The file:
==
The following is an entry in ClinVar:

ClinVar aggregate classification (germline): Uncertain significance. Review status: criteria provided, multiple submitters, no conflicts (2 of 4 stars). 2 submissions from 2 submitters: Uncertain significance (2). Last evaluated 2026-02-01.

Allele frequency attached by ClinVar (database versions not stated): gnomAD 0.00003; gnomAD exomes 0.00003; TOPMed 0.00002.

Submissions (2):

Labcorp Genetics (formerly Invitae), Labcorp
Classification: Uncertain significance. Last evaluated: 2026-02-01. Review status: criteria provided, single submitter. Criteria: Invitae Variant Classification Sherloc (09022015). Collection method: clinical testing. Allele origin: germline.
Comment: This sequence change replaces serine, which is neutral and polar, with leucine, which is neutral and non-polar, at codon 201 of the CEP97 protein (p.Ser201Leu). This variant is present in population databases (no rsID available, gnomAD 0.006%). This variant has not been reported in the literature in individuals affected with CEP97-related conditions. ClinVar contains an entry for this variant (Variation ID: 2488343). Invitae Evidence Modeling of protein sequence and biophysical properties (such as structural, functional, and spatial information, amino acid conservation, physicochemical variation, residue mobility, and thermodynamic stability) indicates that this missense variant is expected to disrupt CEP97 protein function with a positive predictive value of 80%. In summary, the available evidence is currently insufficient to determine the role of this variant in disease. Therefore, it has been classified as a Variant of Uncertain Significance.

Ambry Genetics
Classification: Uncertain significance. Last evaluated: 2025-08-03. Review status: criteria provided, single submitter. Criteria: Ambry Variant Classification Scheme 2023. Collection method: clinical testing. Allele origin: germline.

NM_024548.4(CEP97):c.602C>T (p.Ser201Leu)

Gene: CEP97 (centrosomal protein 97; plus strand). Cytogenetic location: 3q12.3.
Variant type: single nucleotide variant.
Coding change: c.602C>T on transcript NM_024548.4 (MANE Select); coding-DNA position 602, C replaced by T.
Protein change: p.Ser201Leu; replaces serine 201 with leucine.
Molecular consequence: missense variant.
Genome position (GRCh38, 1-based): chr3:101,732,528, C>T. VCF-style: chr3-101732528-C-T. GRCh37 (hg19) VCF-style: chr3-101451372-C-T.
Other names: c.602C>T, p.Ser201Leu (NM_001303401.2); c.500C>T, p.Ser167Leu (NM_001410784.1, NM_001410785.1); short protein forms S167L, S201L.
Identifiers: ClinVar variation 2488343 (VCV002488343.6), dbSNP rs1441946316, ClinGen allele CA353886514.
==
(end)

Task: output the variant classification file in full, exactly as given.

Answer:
The following is an entry in ClinVar:

ClinVar aggregate classification (germline): Uncertain significance. Review status: criteria provided, multiple submitters, no conflicts (2 of 4 stars). 2 submissions from 2 submitters: Uncertain significance (2). Last evaluated 2026-02-01.

Allele frequency attached by ClinVar (database versions not stated): gnomAD 0.00003; gnomAD exomes 0.00003; TOPMed 0.00002.

Submissions (2):

Labcorp Genetics (formerly Invitae), Labcorp
Classification: Uncertain significance. Last evaluated: 2026-02-01. Review status: criteria provided, single submitter. Criteria: Invitae Variant Classification Sherloc (09022015). Collection method: clinical testing. Allele origin: germline.
Comment: This sequence change replaces serine, which is neutral and polar, with leucine, which is neutral and non-polar, at codon 201 of the CEP97 protein (p.Ser201Leu). This variant is present in population databases (no rsID available, gnomAD 0.006%). This variant has not been reported in the literature in individuals affected with CEP97-related conditions. ClinVar contains an entry for this variant (Variation ID: 2488343). Invitae Evidence Modeling of protein sequence and biophysical properties (such as structural, functional, and spatial information, amino acid conservation, physicochemical variation, residue mobility, and thermodynamic stability) indicates that this missense variant is expected to disrupt CEP97 protein function with a positive predictive value of 80%. In summary, the available evidence is currently insufficient to determine the role of this variant in disease. Therefore, it has been classified as a Variant of Uncertain Significance.

Ambry Genetics
Classification: Uncertain significance. Last evaluated: 2025-08-03. Review status: criteria provided, single submitter. Criteria: Ambry Variant Classification Scheme 2023. Collection method: clinical testing. Allele origin: germline.

NM_024548.4(CEP97):c.602C>T (p.Ser201Leu)

Gene: CEP97 (centrosomal protein 97; plus strand). Cytogenetic location: 3q12.3.
Variant type: single nucleotide variant.
Coding change: c.602C>T on transcript NM_024548.4 (MANE Select); coding-DNA position 602, C replaced by T.
Protein change: p.Ser201Leu; replaces serine 201 with leucine.
Molecular consequence: missense variant.
Genome position (GRCh38, 1-based): chr3:101,732,528, C>T. VCF-style: chr3-101732528-C-T. GRCh37 (hg19) VCF-style: chr3-101451372-C-T.
Other names: c.602C>T, p.Ser201Leu (NM_001303401.2); c.500C>T, p.Ser167Leu (NM_001410784.1, NM_001410785.1); short protein forms S167L, S201L.
Identifiers: ClinVar variation 2488343 (VCV002488343.6), dbSNP rs1441946316, ClinGen allele CA353886514.